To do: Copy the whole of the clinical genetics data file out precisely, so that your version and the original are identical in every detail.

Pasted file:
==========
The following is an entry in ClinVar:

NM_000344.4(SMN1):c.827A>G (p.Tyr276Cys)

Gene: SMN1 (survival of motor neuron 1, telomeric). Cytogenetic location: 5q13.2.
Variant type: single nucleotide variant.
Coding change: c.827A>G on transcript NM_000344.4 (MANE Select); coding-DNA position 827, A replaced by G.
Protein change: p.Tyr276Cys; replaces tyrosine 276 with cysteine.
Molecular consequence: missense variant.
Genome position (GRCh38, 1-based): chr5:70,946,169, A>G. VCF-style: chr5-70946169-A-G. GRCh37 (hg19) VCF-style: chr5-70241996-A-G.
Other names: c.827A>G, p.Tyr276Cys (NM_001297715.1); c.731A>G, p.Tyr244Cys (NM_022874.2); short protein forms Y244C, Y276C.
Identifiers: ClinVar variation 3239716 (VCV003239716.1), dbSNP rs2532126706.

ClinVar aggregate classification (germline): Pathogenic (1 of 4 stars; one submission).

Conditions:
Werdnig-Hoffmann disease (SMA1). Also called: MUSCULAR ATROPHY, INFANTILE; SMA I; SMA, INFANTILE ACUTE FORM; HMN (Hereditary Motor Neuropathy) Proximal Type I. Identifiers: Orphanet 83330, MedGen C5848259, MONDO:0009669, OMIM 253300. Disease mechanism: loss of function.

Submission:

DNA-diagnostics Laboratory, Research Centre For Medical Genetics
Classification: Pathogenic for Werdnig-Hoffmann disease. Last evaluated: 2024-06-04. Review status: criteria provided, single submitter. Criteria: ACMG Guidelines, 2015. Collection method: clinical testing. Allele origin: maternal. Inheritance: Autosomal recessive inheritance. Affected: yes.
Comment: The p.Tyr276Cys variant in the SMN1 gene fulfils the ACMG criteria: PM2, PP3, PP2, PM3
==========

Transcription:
The following is an entry in ClinVar:

NM_000344.4(SMN1):c.827A>G (p.Tyr276Cys)

Gene: SMN1 (survival of motor neuron 1, telomeric). Cytogenetic location: 5q13.2.
Variant type: single nucleotide variant.
Coding change: c.827A>G on transcript NM_000344.4 (MANE Select); coding-DNA position 827, A replaced by G.
Protein change: p.Tyr276Cys; replaces tyrosine 276 with cysteine.
Molecular consequence: missense variant.
Genome position (GRCh38, 1-based): chr5:70,946,169, A>G. VCF-style: chr5-70946169-A-G. GRCh37 (hg19) VCF-style: chr5-70241996-A-G.
Other names: c.827A>G, p.Tyr276Cys (NM_001297715.1); c.731A>G, p.Tyr244Cys (NM_022874.2); short protein forms Y244C, Y276C.
Identifiers: ClinVar variation 3239716 (VCV003239716.1), dbSNP rs2532126706.

ClinVar aggregate classification (germline): Pathogenic (1 of 4 stars; one submission).

Conditions:
Werdnig-Hoffmann disease (SMA1). Also called: MUSCULAR ATROPHY, INFANTILE; SMA I; SMA, INFANTILE ACUTE FORM; HMN (Hereditary Motor Neuropathy) Proximal Type I. Identifiers: Orphanet 83330, MedGen C5848259, MONDO:0009669, OMIM 253300. Disease mechanism: loss of function.

Submission:

DNA-diagnostics Laboratory, Research Centre For Medical Genetics
Classification: Pathogenic for Werdnig-Hoffmann disease. Last evaluated: 2024-06-04. Review status: criteria provided, single submitter. Criteria: ACMG Guidelines, 2015. Collection method: clinical testing. Allele origin: maternal. Inheritance: Autosomal recessive inheritance. Affected: yes.
Comment: The p.Tyr276Cys variant in the SMN1 gene fulfils the ACMG criteria: PM2, PP3, PP2, PM3